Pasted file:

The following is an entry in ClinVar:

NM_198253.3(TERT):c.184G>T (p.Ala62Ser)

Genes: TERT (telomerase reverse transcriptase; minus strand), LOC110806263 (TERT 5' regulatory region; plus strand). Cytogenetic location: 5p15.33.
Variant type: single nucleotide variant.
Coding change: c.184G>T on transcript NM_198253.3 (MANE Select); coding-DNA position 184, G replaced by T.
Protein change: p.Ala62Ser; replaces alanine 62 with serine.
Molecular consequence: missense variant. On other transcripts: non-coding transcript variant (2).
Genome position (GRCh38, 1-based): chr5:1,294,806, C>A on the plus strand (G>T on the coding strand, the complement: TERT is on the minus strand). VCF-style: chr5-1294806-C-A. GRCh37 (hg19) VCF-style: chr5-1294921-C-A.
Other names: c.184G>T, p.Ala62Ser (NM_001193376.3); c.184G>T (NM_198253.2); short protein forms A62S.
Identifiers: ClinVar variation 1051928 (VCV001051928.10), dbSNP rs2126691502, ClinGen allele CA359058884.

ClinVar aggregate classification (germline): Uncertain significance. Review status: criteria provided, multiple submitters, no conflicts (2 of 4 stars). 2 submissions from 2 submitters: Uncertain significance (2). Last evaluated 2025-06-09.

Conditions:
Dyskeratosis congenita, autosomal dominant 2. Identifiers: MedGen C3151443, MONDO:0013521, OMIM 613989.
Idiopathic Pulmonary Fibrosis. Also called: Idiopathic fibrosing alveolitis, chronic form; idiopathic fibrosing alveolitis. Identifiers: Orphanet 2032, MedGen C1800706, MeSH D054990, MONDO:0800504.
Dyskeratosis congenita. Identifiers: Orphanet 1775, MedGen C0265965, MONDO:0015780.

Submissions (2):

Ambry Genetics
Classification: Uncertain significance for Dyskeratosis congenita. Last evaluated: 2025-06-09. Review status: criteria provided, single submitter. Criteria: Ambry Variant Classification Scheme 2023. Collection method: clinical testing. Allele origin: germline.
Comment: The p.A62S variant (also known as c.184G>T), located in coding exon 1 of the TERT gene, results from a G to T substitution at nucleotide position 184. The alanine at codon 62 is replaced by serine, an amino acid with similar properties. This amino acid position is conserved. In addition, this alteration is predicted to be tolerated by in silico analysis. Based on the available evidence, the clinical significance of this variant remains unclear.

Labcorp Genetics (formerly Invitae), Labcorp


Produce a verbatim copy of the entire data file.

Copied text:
The following is an entry in ClinVar:

NM_198253.3(TERT):c.184G>T (p.Ala62Ser)

Genes: TERT (telomerase reverse transcriptase; minus strand), LOC110806263 (TERT 5' regulatory region; plus strand). Cytogenetic location: 5p15.33.
Variant type: single nucleotide variant.
Coding change: c.184G>T on transcript NM_198253.3 (MANE Select); coding-DNA position 184, G replaced by T.
Protein change: p.Ala62Ser; replaces alanine 62 with serine.
Molecular consequence: missense variant. On other transcripts: non-coding transcript variant (2).
Genome position (GRCh38, 1-based): chr5:1,294,806, C>A on the plus strand (G>T on the coding strand, the complement: TERT is on the minus strand). VCF-style: chr5-1294806-C-A. GRCh37 (hg19) VCF-style: chr5-1294921-C-A.
Other names: c.184G>T, p.Ala62Ser (NM_001193376.3); c.184G>T (NM_198253.2); short protein forms A62S.
Identifiers: ClinVar variation 1051928 (VCV001051928.10), dbSNP rs2126691502, ClinGen allele CA359058884.

ClinVar aggregate classification (germline): Uncertain significance. Review status: criteria provided, multiple submitters, no conflicts (2 of 4 stars). 2 submissions from 2 submitters: Uncertain significance (2). Last evaluated 2025-06-09.

Conditions:
Dyskeratosis congenita, autosomal dominant 2. Identifiers: MedGen C3151443, MONDO:0013521, OMIM 613989.
Idiopathic Pulmonary Fibrosis. Also called: Idiopathic fibrosing alveolitis, chronic form; idiopathic fibrosing alveolitis. Identifiers: Orphanet 2032, MedGen C1800706, MeSH D054990, MONDO:0800504.
Dyskeratosis congenita. Identifiers: Orphanet 1775, MedGen C0265965, MONDO:0015780.

Submissions (2):

Ambry Genetics
Classification: Uncertain significance for Dyskeratosis congenita. Last evaluated: 2025-06-09. Review status: criteria provided, single submitter. Criteria: Ambry Variant Classification Scheme 2023. Collection method: clinical testing. Allele origin: germline.
Comment: The p.A62S variant (also known as c.184G>T), located in coding exon 1 of the TERT gene, results from a G to T substitution at nucleotide position 184. The alanine at codon 62 is replaced by serine, an amino acid with similar properties. This amino acid position is conserved. In addition, this alteration is predicted to be tolerated by in silico analysis. Based on the available evidence, the clinical significance of this variant remains unclear.

Labcorp Genetics (formerly Invitae), Labcorp